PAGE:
Habana Vieja - Old Havana, Havana
One of the best ways to appreciate Old Havana is to simply walk the streets, disappearing up side alleys and generally losing yourself. You'll bump into people, dogs, bicycles and you'll see for yourself the majestic decay of this colonial city.
This area has the most colonial buildings and is the most visited area for tourists who visit Havana but it's also its most beautiful spot. Foreigners walking through the streets getting hustled by jineteros, taking pictures or just having a (Cristal) beer. Habana's Vieja is famous for the Catedral de San Cristoal de la Habana at the Plaza de la Catedral, and for Hemingway's bar, "La Bodeguita del Medio", where you can buy an expensive mojito. Havana Vieja is a part of "cultural Heritage of humanity" and the larger colonial center in Latin America.
Time seems to stand still over here which is absolutely unbelievable.
The only thing which push me off from this place is people begging and hussling you. It so hard to move around. I gave away lots of soap, pensils and run out of most of our change. After the while is very annoying , because even that locals are not allowed to bother tourist they still can be very pushing and hard to et rid of.
This small neoclassical building is located in a corner of Plaza de Armas. This is the place where legendary was founded the city, which was named San Cristobal de La Habana, in 1599. But the Templete itself was built in XVIIIth century.
Este pequenho edificio neoclasico esta situado en la esquina de la Plaza de Armas. Es el lugar donde legendariamente fue fundada la ciudad, a la que se dio el nombre de San Cristobal de La Habana, en 1599. Pero el Templete fue construido a finales del siglo XVIII
It is funny that Plaza Vieja (old square) was named at first as Plaza Nueva (New square) at XVIth century. After the urbanization of Plaza de Armas, this square stopped being the most important public space and it received the name of Plaza Vieja. It is a porticated square with a lot of historical building from four different centuries. The most important of them is Casa del Conde de Jaruco, which dates back from XVIIIth century. Hotel Cueto also deserves a special mention: it is a art-deco hotel built at the beginning of XXth century, and it is presently being reconstructed by the hotel chain Habaguanex.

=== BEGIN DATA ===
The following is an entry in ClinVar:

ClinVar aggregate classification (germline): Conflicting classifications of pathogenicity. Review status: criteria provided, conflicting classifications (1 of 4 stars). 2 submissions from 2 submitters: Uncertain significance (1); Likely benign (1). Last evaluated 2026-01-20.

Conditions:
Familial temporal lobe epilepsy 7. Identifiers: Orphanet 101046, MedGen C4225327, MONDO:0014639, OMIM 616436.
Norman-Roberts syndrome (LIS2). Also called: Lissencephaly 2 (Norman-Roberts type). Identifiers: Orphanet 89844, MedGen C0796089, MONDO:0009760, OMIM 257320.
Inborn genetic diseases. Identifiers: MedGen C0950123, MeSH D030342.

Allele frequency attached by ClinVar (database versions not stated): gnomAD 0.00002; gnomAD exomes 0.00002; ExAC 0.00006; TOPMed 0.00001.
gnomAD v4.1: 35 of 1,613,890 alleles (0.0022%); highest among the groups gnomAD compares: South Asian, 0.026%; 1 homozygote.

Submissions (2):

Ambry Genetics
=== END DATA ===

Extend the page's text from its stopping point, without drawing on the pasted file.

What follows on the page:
Es curioso que la Plaza Vieja de la Habana fuese denominada en principio Plaza Nueva, en el siglo XVI. Despues de la urbanizacion de la plaza de Armas, esta plaza dejo de ser el espacio publico mas importante y recibio su actual nombre de Plaza Vieja. Es una plaza porticada con muchos edificios historicos, de cuatro siglos diferentes. El mas importante es la Casa del Conde de Jaruco, que deta del siglo XVIII. El Hotel Cueto tambien merece especial mencion: es un hotel art-deco construido a principios del siglo XX y esta siendo reconstruido en la actualidad por la cadena hotelera cubana Habaguanex.
Plaza de San Francisco: Old Havana has very beautiful squares and this one, just besides de harbour, has Spanish style. In the middle of the square it lies Fuente de los Leones (Lions Fountain), which is inspired by La Alhambra, in Granada, Spain. The most remarkable building in the square is San Francisco Church, which dates back from late XVIth century. It was erected to house franciscane monks community.
Plaza de San Francisco: esta plaza, justo al lado del puerto, tiene estilo espanhol. En el medio de la plaza esta la Fuente de los Leones, inspirada en La Alhambra de Granada. El edificio mas destacado de la plaza es la Basilica de San Francisco, que data de finales del siglo XVI. Fue erigida para albergar una comunidad de monjes franciscanos.
Plaza San Francisco and Plaza Vieja may not be as lively as the two other plazas but it's still worth walking to both of them. There are two popular cafes at Plaza San Francisco: el Cafe del Oriente and El Cafe Mercurio. Both have sidewalk terraces that make it possible to enjoy the view of the beautiful buildings surrounding the Plaza, such as the church San Francisco de Asis and the old Chamber of Commerce, as well as the many horse carriages that gather around the plaza's fountain.
Plaza Vieja is the perfect place to go for an afternoon drink: there are many restaurants around the plaza, including a pina colada stand and if you like pina coladas, make sure to get one from that place - they taste like heaven! On weekdays, you'll probably bump into elementary school classes out to get some exercise. Stand close and you might get to learn a couple Spanish nursery rhymes!